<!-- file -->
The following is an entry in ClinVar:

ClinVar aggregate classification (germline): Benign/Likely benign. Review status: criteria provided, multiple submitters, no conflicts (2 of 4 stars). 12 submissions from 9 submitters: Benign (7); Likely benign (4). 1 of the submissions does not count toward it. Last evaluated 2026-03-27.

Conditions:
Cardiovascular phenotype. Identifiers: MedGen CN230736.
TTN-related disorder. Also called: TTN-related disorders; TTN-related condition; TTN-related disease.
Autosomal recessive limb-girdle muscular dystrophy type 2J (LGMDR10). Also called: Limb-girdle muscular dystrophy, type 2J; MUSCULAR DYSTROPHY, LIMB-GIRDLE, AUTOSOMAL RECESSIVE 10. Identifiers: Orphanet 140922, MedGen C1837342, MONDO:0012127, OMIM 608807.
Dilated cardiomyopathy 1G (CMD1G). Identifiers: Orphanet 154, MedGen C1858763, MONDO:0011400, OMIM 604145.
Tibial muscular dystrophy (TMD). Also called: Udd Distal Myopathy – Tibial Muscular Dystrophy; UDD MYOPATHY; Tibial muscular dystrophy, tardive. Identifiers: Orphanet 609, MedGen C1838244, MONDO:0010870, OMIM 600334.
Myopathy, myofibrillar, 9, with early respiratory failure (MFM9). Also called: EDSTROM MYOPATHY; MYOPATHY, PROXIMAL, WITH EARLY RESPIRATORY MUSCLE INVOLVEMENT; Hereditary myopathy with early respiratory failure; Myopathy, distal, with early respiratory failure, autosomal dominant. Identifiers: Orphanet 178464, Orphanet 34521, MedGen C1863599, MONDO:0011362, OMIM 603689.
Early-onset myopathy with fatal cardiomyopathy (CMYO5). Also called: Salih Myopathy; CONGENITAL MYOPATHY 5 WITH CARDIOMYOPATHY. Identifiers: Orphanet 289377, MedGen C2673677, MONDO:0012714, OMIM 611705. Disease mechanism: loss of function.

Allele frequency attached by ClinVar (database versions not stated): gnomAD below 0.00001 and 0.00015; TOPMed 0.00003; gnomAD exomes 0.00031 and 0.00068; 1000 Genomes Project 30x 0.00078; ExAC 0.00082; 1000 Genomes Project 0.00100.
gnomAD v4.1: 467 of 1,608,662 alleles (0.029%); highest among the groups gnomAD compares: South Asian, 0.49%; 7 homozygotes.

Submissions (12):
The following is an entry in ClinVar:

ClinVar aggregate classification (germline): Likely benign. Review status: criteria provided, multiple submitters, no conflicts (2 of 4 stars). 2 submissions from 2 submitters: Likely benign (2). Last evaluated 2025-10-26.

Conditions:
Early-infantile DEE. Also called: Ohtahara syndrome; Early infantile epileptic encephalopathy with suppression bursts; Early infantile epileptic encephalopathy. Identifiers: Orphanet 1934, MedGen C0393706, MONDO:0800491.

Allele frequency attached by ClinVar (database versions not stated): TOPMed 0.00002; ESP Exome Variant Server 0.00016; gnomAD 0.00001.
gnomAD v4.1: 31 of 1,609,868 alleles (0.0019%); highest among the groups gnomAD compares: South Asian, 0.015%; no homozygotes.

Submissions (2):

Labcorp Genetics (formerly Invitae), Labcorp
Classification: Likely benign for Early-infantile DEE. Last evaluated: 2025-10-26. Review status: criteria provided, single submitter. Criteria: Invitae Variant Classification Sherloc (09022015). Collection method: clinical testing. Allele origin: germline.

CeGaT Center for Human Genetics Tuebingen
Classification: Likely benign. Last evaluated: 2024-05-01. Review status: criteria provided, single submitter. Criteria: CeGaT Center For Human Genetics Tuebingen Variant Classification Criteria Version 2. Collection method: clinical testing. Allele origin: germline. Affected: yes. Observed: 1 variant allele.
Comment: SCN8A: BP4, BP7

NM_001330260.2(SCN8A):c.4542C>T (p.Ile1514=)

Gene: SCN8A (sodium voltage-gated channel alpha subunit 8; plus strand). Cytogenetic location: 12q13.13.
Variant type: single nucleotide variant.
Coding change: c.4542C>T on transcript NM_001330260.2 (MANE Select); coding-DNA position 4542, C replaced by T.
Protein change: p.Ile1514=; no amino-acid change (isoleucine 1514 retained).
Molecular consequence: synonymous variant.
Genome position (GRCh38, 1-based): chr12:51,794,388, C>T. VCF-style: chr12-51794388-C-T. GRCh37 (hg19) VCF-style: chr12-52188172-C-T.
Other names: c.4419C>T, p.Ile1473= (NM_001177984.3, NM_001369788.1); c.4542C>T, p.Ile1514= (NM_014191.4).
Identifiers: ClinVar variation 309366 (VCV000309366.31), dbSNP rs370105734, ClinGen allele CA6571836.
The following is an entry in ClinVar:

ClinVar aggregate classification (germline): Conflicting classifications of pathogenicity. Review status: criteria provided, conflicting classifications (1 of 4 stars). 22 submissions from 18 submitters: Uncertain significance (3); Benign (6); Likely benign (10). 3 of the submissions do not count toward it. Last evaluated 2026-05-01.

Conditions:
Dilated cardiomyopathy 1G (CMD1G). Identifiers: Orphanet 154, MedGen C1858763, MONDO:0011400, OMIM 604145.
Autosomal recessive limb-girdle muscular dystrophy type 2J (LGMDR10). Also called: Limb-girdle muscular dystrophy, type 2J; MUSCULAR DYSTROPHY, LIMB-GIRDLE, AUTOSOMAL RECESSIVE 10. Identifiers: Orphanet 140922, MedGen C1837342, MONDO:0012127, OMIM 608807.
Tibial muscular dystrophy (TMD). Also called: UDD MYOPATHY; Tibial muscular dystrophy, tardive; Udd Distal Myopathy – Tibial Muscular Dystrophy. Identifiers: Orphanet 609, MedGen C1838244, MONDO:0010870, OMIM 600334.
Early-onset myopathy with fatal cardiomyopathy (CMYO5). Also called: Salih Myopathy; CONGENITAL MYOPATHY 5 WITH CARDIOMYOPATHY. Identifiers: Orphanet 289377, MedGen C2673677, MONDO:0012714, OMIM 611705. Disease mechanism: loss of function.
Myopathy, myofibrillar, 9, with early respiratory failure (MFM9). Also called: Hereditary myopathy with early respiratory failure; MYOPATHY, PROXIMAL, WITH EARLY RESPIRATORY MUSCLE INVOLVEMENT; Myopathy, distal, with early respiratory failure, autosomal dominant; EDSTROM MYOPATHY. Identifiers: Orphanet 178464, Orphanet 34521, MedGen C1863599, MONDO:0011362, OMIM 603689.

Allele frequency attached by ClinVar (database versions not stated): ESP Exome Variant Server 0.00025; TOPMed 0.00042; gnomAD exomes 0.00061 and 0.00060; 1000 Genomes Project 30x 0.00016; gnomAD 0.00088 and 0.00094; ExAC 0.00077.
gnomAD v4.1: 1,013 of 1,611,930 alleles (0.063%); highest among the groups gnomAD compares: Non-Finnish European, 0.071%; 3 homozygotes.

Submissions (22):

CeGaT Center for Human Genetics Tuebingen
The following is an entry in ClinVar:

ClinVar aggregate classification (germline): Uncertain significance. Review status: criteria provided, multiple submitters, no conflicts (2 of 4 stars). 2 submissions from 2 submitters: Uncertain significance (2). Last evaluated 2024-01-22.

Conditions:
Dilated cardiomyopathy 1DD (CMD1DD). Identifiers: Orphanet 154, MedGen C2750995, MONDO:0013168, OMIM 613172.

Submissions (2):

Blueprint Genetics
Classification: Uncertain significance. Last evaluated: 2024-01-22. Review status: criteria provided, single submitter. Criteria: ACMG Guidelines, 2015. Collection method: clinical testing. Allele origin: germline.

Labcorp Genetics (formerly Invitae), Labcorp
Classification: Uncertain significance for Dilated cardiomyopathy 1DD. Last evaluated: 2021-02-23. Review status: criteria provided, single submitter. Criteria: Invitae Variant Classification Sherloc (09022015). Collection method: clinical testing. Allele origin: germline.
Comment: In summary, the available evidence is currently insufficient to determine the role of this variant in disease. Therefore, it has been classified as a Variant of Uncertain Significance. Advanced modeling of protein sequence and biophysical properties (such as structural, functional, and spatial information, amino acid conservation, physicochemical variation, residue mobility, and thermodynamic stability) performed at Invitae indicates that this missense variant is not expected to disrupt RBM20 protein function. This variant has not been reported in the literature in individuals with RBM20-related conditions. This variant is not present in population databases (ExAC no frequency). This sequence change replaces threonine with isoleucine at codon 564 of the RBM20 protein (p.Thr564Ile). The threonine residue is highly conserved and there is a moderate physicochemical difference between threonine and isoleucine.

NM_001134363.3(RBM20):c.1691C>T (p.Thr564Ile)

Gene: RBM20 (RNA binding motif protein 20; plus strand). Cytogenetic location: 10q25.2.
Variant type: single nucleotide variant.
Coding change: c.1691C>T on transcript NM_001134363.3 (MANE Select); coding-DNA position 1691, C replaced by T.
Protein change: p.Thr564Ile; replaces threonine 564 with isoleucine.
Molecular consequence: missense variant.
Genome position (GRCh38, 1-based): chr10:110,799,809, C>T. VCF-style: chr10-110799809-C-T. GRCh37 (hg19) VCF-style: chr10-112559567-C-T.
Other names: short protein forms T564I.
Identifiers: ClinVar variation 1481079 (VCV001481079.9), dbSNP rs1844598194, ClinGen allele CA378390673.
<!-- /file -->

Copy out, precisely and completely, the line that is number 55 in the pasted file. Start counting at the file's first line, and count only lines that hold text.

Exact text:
Classification: Uncertain significance for Dilated cardiomyopathy 1DD. Last evaluated: 2021-02-23. Review status: criteria provided, single submitter. Criteria: Invitae Variant Classification Sherloc (09022015). Collection method: clinical testing. Allele origin: germline.